The New Testament is the story of Jesus’ life contained in the gospel accounts, and the early church’s interpretation of his life contained in Paul’s letters. With Jesus of Nazareth as our primary exemplar, we look at his life as a template for where this divine impulse to evolve a world is headed. In this sense, we read back, from the story of his life, death, and resurrection, and from his teachings to the origins of the universe—the Big Bang—and imagine that his love and wisdom is a manifestation of the divine Mind and Heart out of whom a universe emerged, is sustained, and is evolving. He represents, in human form, the fulfillment of the promise of an evolving cosmos. For Christians, Jesus is a down payment on the future promise.
This is what it means to affirm that Jesus is “the Christ.” Christ is a title, not Jesus’ last name. It means anointed. Jesus was anointed, through his own conscious willingness, to be a radiant expression of the Heart and Mind of God. His love, compassion for the other (including the “enemy”), and commitment to establishing God’s realm (Kin(g)dom of God) on Earth is an expression of the purpose of this evolving universe that took 13.7 billion years to manifest. Jesus was completely transparent to the God whose presence can be felt as the urge within the evolutionary impulse, beckoning from the realm of future possibilities.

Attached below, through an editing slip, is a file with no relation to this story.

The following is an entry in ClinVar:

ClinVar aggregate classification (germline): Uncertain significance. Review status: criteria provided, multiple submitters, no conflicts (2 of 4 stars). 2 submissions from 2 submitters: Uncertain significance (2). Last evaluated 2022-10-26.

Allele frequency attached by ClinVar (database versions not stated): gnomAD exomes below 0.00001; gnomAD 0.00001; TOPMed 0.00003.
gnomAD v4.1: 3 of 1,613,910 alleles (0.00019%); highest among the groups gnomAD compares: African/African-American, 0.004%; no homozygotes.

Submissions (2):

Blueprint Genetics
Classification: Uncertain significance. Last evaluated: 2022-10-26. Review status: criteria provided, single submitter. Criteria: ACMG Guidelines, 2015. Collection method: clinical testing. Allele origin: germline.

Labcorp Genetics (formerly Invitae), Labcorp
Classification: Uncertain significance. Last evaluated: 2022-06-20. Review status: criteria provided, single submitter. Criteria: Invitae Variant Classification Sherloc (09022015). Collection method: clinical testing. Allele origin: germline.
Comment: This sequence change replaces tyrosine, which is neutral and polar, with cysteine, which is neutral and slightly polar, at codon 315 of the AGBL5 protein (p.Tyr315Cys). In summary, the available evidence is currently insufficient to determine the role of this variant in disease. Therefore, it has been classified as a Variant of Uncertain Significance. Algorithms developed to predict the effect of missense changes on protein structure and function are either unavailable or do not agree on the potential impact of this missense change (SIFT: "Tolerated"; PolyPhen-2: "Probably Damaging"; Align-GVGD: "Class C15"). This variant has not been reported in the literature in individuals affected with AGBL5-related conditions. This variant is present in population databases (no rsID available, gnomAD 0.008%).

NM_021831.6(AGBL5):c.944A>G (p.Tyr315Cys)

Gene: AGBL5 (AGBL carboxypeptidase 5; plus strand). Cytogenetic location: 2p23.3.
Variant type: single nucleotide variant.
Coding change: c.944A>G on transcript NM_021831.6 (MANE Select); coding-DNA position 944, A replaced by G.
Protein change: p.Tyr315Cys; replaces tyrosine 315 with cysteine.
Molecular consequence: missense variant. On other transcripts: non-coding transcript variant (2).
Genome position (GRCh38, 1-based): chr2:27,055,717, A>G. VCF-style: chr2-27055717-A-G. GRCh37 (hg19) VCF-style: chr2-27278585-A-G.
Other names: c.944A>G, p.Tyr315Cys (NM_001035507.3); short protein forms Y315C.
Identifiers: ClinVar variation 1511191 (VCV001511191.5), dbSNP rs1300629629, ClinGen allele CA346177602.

Jesus’ teaching picks up the theme of promise from the Old Testament. The metaphor that Jesus uses to express this promise is not the “promised land” but rather the Kin(g)dom of God. The Kin(g)dom of God is what our personal lives would look like if Love and not ego reigned; it is what our relationships would look like if we loved the Other as we love ourselves (that is, as God loves us); it is what our collective life would look like socially, economically, and politically if God’s passion for justice and peace reigned in our systems; and finally, it is what our relationship with Earth would look like if we grasped our essential interconnectedness with Earth. The Kingdom of God is always already present and yet also waiting to be realized—through our conscious cooperation with the divine impulse to evolve and our conscious consent to surrender to the call of God to go beyond our comfort zone and take responsibility for the realization of God’s preferred future, personally, relationally, and corporately.